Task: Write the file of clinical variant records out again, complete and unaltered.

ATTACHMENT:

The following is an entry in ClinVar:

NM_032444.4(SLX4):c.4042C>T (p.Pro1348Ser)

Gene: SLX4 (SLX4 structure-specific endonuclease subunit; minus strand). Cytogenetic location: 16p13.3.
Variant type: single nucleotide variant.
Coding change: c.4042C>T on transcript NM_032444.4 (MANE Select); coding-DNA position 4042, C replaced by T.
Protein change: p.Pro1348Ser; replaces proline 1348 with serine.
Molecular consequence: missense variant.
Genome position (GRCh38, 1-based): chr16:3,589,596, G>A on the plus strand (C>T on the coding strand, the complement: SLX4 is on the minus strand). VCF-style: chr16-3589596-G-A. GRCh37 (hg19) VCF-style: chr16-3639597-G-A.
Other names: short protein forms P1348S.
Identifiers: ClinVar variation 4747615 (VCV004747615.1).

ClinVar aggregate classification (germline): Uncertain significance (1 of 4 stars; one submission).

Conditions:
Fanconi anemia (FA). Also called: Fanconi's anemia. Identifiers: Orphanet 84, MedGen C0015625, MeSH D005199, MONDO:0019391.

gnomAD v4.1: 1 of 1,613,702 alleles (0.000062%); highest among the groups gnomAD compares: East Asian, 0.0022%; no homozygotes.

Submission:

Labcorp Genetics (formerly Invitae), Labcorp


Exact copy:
The following is an entry in ClinVar:

NM_032444.4(SLX4):c.4042C>T (p.Pro1348Ser)

Gene: SLX4 (SLX4 structure-specific endonuclease subunit; minus strand). Cytogenetic location: 16p13.3.
Variant type: single nucleotide variant.
Coding change: c.4042C>T on transcript NM_032444.4 (MANE Select); coding-DNA position 4042, C replaced by T.
Protein change: p.Pro1348Ser; replaces proline 1348 with serine.
Molecular consequence: missense variant.
Genome position (GRCh38, 1-based): chr16:3,589,596, G>A on the plus strand (C>T on the coding strand, the complement: SLX4 is on the minus strand). VCF-style: chr16-3589596-G-A. GRCh37 (hg19) VCF-style: chr16-3639597-G-A.
Other names: short protein forms P1348S.
Identifiers: ClinVar variation 4747615 (VCV004747615.1).

ClinVar aggregate classification (germline): Uncertain significance (1 of 4 stars; one submission).

Conditions:
Fanconi anemia (FA). Also called: Fanconi's anemia. Identifiers: Orphanet 84, MedGen C0015625, MeSH D005199, MONDO:0019391.

gnomAD v4.1: 1 of 1,613,702 alleles (0.000062%); highest among the groups gnomAD compares: East Asian, 0.0022%; no homozygotes.

Submission:

Labcorp Genetics (formerly Invitae), Labcorp